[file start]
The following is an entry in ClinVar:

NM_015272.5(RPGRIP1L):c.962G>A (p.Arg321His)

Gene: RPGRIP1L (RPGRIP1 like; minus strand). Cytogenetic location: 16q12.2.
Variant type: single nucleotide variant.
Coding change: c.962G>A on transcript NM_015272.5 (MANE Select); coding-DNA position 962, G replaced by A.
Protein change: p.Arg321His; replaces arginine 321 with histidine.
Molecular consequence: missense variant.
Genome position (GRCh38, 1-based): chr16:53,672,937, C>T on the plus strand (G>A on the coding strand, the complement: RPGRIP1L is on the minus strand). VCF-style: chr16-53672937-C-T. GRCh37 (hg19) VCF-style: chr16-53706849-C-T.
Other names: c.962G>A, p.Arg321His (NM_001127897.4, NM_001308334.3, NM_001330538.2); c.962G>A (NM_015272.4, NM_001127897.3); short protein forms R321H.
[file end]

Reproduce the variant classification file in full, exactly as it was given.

The following is an entry in ClinVar:

NM_015272.5(RPGRIP1L):c.962G>A (p.Arg321His)

Gene: RPGRIP1L (RPGRIP1 like; minus strand). Cytogenetic location: 16q12.2.
Variant type: single nucleotide variant.
Coding change: c.962G>A on transcript NM_015272.5 (MANE Select); coding-DNA position 962, G replaced by A.
Protein change: p.Arg321His; replaces arginine 321 with histidine.
Molecular consequence: missense variant.
Genome position (GRCh38, 1-based): chr16:53,672,937, C>T on the plus strand (G>A on the coding strand, the complement: RPGRIP1L is on the minus strand). VCF-style: chr16-53672937-C-T. GRCh37 (hg19) VCF-style: chr16-53706849-C-T.
Other names: c.962G>A, p.Arg321His (NM_001127897.4, NM_001308334.3, NM_001330538.2); c.962G>A (NM_015272.4, NM_001127897.3); short protein forms R321H.